Moisturiser, toothbrush, toothpaste. Clothing-wise, good suits because if they're made out of great wools, they won't wrinkle too much so they're good for travelling. Like this one – I just took it out of the suitcase. It's good to travel with. Comfortable things but also things that I can work in.

The fabrics you use are obviously really important.
Right. Fabrics are extremely important – fabrics and yarns. I try to work with the best mills, the best tanneries so it starts from the beginning.

How did you come to be involved with Manos de Uruguay, and why is it important to work with organisations like that?
Manos de Uruguay is very impressive because it's 50 years old and they are a non-profit organisation and an all-sustainable business from the environmental point of view, in terms of economically empowering and help women so they can stay in the rural areas. And I knew one of the founders, and the product of Manos was always excellent, and they always had a retail side to it and a manufacturing side. And it just made sense for me to work with them. I just think it’s a great model that a lot of people can copy from. They've done everything from scratch themselves without any donations.

When you're a small brand like us, we know exactly where our mills are and where the clothes get made, so transparency and craftsmanship are really important. And then I think from an environmental point of view, it's extremely important. I want to make sure that our women are driven by desire but they are doing something good. You'll enjoy the product but I'm making sure that it was made with proper ethics and values.

Can you tell us a little about your collaboration with Tod’s?
The Tod's shoes also are a project about love. It's a non-profit project that I love. They have a slip-on and I designed a braille code trim that says "love" for my fall collection. So we decided to do it for Save the Children, which is an organisation that is super important – the work they do. When you can use your creativity to help and reach others it's great. Twenty percent of the profits go to Save the Children.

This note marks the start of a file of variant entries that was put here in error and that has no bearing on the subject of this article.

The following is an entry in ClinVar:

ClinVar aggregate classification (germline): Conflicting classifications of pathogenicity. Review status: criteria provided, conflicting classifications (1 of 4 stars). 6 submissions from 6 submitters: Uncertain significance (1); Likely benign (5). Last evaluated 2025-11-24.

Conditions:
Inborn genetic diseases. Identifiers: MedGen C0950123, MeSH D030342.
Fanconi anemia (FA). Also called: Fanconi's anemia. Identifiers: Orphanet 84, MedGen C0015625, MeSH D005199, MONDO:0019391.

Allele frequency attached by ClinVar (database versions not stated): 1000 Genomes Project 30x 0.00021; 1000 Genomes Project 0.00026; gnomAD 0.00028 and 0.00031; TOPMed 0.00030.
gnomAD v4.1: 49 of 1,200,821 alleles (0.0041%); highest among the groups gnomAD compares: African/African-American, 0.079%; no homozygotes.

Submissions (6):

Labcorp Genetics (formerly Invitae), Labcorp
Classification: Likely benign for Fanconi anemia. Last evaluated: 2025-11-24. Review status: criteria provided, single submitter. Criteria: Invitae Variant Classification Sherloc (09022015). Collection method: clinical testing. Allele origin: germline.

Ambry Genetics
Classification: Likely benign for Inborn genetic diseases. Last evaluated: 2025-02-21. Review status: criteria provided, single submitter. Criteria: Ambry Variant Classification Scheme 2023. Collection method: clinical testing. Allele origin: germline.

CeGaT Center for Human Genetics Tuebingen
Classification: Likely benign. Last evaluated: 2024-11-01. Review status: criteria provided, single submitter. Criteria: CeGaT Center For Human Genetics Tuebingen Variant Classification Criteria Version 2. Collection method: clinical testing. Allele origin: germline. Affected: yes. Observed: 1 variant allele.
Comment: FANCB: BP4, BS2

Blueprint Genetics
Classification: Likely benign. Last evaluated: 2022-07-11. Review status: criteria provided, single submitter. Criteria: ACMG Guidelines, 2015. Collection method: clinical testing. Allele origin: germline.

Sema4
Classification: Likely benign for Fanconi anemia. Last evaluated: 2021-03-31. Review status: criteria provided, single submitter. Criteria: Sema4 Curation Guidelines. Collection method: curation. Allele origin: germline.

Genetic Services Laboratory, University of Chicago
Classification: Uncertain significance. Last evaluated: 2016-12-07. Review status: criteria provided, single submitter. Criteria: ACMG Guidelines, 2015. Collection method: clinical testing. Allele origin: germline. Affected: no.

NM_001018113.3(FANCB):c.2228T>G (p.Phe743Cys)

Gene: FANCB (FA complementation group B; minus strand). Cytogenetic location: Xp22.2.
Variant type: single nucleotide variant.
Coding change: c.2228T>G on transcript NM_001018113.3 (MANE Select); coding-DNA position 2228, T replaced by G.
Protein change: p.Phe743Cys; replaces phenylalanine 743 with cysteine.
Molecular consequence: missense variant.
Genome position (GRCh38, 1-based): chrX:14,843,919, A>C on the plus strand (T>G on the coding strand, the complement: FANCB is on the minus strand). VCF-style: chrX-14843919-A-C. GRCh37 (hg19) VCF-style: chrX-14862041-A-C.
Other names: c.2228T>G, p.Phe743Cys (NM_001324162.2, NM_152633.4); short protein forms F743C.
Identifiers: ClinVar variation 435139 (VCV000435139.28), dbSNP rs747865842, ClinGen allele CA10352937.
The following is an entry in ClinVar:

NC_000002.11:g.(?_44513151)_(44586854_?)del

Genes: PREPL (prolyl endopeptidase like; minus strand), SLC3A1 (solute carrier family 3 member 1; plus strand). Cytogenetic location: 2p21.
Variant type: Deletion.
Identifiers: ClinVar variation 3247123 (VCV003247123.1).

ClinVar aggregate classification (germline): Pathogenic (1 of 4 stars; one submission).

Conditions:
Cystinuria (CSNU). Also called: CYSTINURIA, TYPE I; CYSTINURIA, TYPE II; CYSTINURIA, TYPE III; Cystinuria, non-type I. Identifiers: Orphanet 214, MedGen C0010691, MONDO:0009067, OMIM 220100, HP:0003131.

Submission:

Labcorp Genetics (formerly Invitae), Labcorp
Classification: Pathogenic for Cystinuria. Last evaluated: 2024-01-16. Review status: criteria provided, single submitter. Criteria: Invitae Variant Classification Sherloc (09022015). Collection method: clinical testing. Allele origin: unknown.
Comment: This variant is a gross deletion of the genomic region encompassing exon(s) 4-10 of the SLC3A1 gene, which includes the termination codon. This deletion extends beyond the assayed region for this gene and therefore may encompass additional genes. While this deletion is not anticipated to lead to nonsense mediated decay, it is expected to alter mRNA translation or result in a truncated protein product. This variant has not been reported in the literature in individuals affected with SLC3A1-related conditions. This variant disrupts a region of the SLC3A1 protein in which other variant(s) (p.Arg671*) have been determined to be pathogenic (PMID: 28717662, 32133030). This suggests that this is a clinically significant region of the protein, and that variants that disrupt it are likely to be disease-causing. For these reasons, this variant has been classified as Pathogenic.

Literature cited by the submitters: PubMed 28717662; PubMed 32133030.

Your Nina bag has been a huge success but we are intrigued to know how just making one style of bag is good business sense.
It wasn't a business decision, the Nina bag. It started as a prototype of a bag to complete the look of our women. Then I started to carry the prototype and it started to get a lot of positive reaction. And I said, you know what, I'm going to do 20 of them and I'm going to gift them to women that I admire. Some of them are high profile and others are owners of the factories that I work with or the shoe person – they're women I admire and who have passion. And it kind of took off after that and we started to get requests. We have a waiting list now. It wasn't really a business decision – it just happened to make sense. I decided not to give it to retailers and we basically sell it directly to consumers. You have to e-mail and find out about us if you want the bag, and then you go on the waiting list. I also designed the Demi, which is the little Nina. And there's a backpack in the works. So basically, having one bag per season is the idea and then eventually, I'll have a collection of bags. But I'm trying to maintain them as classics, all of them, that's the goal.

The original feature was published on 23 August 2016. All of the clothes featured are recent additions and available to shop now.

In case you missed it, take a tour of Rebecca Vallance's London hot spots.